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The Clock

I just finished reading the New Yorker article about The Clock [1].

Serendipity. Someone was just commenting to me about how serendipity was hard to come by these days, since no one goes to the library, or reads newspapers, or looks at microfiche. One could argue that serendipity just hasn’t been around that long. Aside from noting that public libraries and newspapers are at best only a few centuries old (Ben Franklin invented the lending library and the American version of the newspaper), the only thing that’s happened with the demise of newspapers and research libraries, and with the advent of the net is that only the nature of serendipity has changed.

On a Wednesday in late August, I was bored and checked plane fares to CDG on a lark, and saw that I could fly to Paris next Thursday for less than $1k. I emailed dogsitters, my eight bosses, and didn’t book a room until the next Tuesday. I got off the plane in Paris on Friday, stayed as long as I wanted, then booked a train to Venice. I booked a hotel on the train on the way to Venice.

In Venice, I found out that both the Venice Film Festival and the Biennale were going on. I met an Austrian film distributor in Harry’s Bar, who gave me her ticket to the “Ides of March” afterparty because she couldn’t go. I didn’t meet George or Ryan, but I did strike up a conversation with a nice German art curator, who invited me to come see the exhibit she had curated. And, as I got an ice-cream after I got off the last boat back from Lido, the nice ice-cream vendor offered to show me around Venice the next day.


As we were wandering around the hot Biennale, we stopped to rest shanks mare in the cool room where there were several white couches and a film playing. I am not normally a fan of video art [2], but I ended up sitting for hours watching this mesmerizing spectacle. I don’t like to read about art in advance, and I don’t like to read the plaques – I just want to let the art hit me without someone else’s preconceptions influencing what I see. So, not knowing the first thing about it, it took me minutes to figure out what was going on, and more to realize that I was watching it in “real time.”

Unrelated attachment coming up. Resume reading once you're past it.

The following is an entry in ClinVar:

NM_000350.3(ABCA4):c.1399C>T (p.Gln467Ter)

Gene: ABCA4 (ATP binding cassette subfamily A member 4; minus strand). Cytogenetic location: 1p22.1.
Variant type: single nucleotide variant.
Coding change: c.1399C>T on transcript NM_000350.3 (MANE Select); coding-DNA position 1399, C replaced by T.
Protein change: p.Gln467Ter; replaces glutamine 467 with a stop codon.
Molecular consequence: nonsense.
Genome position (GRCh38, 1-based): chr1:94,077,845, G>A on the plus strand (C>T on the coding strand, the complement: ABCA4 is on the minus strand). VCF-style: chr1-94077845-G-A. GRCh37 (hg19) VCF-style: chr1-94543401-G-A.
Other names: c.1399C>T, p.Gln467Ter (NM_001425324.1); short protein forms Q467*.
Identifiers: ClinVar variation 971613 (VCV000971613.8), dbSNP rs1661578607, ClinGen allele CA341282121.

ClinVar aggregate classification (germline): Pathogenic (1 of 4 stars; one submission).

Eventually I got up and wandered around the rest of the Biennale, but ended up coming back and watching even more of “The Clock.” It was only much later that I found out that it won awards, and had become famous, and that Venice was one of the first places it was shown.

So, serendipity. Yeah, it’s different than it was. And it’ll be different again when petroleum shortages don’t allow anyone not in the 1% to hop on a plane and go overseas. More like it was before the concept of serendipity was invented. I’ve got this feeling that the net, and a couple hundred RSS feeds keep the serendipity occurrence high, if not as focussed as it was in the past, when we found it in libraries, or newspapers, and not on Boing Boing or Gizmodo, or because someone in the 20% could afford to hop on a plane at a moment’s notice.

[1] Yeah, I run a little behind. I caught up about six months on my month-long trip to Hungover^WHannover. But I’m still only up to March.

[2] In my experience, I find that mostly it’s just shocking for shock’s sake, or if it’s not, it’s boring.